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King Lear

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King Lear

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  1. King Lear William Shakespeare

  2. Literature notes In your King Lear literature notes, dedicate a few pages to language. Leave room in your notes so that as you read the play, you can continue to build on this information.

  3. Defintions • Antithesis- a person or thing that is the direct opposite of something else. • Paradox - a statement that contradicts itself. Most logical paradoxes are known to be invalid arguments but are still valuable in promoting critical thinking. • Syntax- the arrangement of words and phrases to create well-formed sentences in a language. • Diction- the choice and use of words and phrases in speech or writing.

  4. Familiar forms of address Does Shakespeare have Burgundy address Cordelia as you our thou? Why? Lear calls Cordeliayou in lines 94 and 102. But, he shifts to thy in line 116 and will not call her again. Why does Shakespeare have him change? Why does Lear call Goneril and Regan thou/thee/thy in lines 70 and 89, while he is still calling Cordelia you? Kent addresses Lear by titles only, without pronouns, calling him “good my leige,” “Royal Lear,” “my king…my father..my master…my great person.” Why does he shift suddenly to thou in line 163?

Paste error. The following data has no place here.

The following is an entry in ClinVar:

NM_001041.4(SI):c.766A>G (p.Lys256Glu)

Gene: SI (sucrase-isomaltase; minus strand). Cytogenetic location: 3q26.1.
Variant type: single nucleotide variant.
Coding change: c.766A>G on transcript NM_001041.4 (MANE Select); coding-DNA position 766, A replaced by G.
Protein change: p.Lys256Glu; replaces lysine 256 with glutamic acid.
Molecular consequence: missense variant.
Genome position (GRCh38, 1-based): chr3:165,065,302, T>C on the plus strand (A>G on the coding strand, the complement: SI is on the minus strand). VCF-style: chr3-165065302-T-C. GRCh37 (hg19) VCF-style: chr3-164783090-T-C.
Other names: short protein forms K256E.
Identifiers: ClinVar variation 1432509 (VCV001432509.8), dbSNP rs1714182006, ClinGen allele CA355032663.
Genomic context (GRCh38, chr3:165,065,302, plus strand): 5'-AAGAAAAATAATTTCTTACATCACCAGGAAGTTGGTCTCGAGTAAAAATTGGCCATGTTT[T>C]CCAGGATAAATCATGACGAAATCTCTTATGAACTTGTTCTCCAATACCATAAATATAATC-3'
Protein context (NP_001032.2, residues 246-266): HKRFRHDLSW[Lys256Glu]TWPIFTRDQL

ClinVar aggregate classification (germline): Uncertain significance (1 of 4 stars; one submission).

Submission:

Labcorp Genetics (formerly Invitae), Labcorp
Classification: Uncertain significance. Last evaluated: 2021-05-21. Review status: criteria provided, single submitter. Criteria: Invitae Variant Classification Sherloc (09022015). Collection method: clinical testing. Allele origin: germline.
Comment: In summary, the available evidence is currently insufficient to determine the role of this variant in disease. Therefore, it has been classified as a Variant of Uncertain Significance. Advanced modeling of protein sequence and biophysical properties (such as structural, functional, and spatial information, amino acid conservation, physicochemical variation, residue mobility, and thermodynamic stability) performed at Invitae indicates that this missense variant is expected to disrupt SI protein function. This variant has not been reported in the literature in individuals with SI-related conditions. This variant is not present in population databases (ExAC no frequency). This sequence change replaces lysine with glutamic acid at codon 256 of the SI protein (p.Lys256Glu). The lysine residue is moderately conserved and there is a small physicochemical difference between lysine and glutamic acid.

5. Antithesis and Paradox Shakespeare structures the King France’s comment on Cordelia around a set of antitheses, beginning with rich-poor in line 290. List 6 more examples from that speech. What impression of Cordelia are they intended to make on this audience? What impression of France do they create? What impression of Lear? Of Burgundy?

  6. Word order • Rewrite the following lines, putting the words back in their normal order. Then decide why he makes each change. • He…shall to my bosom/Be as well neighbour’d…As thou my sometime daughter. (130-135)

  7. Rewrite the following lines, putting the words back in their normal order. Then decide why he makes each change. • Ourself, by monthly course, • With reservation of an hundred knights • By you to be sustained, shall our abode • Make with you by due turn (148…) The gods to their dear shelter take thee, maid (206) He’ll shape his old course in a country new. (213) We shall further think of it (355)

  8. Dhifting Parts of Speech Shakespeare will often create a new word by changing the part of speech of a familiar one. France says Cordelia’s misdeed must be montsrous by verbalizing the noun monster. “Her offence/Must be of such unnatural degree/ That monsters it.” (251)

  9. Shifting Parts of Speech • Explain the parts of speech shifts in the following lines. • Thou losesthere, a better where to find (303) • And find I am alone felicitate In your dear Highness’s love. (82)

  10. Diction Cordelia[aside] And yet no so , since I am sure my love’s More ponderous that my tongue (86) What meaning of her love for her father does Cordelia intend by the word ‘ponderous’? What impression of the love her sisters have described does the word ‘ponderous’ imply? (And for fun, are those implications Cordelia’s or Shakespeare’s?)

  11. Diction Write a comment about yourself or someone else in which you use a word normally reserved for physical size or weight or the like to describe an abstrat part of personality.

  12. Diction France: Not all the dukes of waterish Burgundy Can buy this unprized precious maid of me. What different meanings can the King of Frnace intend by using the word ‘waterish’? How would the line’s effect change if the word ‘river-fed’ is substituted?